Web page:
We spend a lot of time at CloudFlare thinking about how to make the Internet fast on mobile devices. Currently there are over 1.2 billion active mobile users and that number is growing rapidly. Earlier this year mobile Internet access passed fixed Internet access in India and that’s likely to be repeated the world over. So, mobile network performance will only become more and more important.
Most of the focus today on improving mobile performance is on Layer 7 with front end optimizations (FEO). At CloudFlare, we’ve done significant work in this area with front end optimization technologies like Rocket Loader, Mirage, and Polish that dynamically modify web content to make it load quickly whatever device is being used. However, while FEO is important to make mobile fast, the unique characteristics of mobile networks also means we have to pay attention to the underlying performance of the technologies down at Layer 4 of the network stack.
This article is about the challenges mobile devices present, how the default TCP configuration is ill-suited for optimal mobile performance, and what you can do to improve performance for visitors connecting via mobile networks. Before diving into the details, a quick technical note. At CloudFlare, we’ve built most of our systems on top of a custom version of Linux so, while the underlying technologies can apply to other operating systems, the examples I’ll use are from Linux.
TCP Congestion Control
To understand the challenges of mobile network performance at Layer 4 of the networking stack you need to understand TCP Congestion Control. TCP Congestion Control is the gatekeeper that determines how to control the flow of packets from your server to your clients. Its goal is to prevent Internet congestion by detecting when congestion occurs and slowing down the rate data is transmitted. This helps ensure that the Internet is available to everyone, but can cause problems on mobile network when TCP mistakes mobile network problems for congestion.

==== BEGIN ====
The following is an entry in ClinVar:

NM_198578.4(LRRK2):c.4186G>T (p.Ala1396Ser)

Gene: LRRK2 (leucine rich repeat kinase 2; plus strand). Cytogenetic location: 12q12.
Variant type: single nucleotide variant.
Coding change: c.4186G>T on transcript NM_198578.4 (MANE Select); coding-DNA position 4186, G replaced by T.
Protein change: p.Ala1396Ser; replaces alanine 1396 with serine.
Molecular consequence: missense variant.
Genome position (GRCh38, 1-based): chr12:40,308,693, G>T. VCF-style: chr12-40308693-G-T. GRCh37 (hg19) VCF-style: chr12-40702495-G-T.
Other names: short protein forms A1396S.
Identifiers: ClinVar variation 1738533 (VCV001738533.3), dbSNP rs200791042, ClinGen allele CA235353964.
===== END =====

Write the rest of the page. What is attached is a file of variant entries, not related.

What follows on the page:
TCP Congestion Control holds back the floodgates if it detects congestion (i.e. packet loss) on the remote end. A network is, inherently, a shared resource. The purpose of TCP Congestion Control was to ensure that every device on the network cooperates to not overwhelm its resource. On a wired network, if packet loss is detected it is a fairly reliable indicator that a port along the connection is overburdened. What is typically going on in these cases is that a memory buffer in a switch somewhere has filled beyond its capacity because packets are coming in faster than they can be sent out and data is being discarded. TCP Congestion Control on clients and servers is setup to “back off” in these cases in order to ensure that the network remains available for all its users.
But figuring out what packet loss means on a mobile network is a different matter. Radio networks are inherently susceptible to interference which results in packet loss. If packets are being dropped does that mean a switch is overburdened, like we can infer on a wired network? Or did someone travel from an under-subscribed wireless cell to an oversubscribed one? Or did someone just turn on a microwave? Or maybe it was just a random solar flare? Since it’s not as clear what packet loss means on a mobile network, it’s not clear what action a TCP Congestion Control algorithm should take.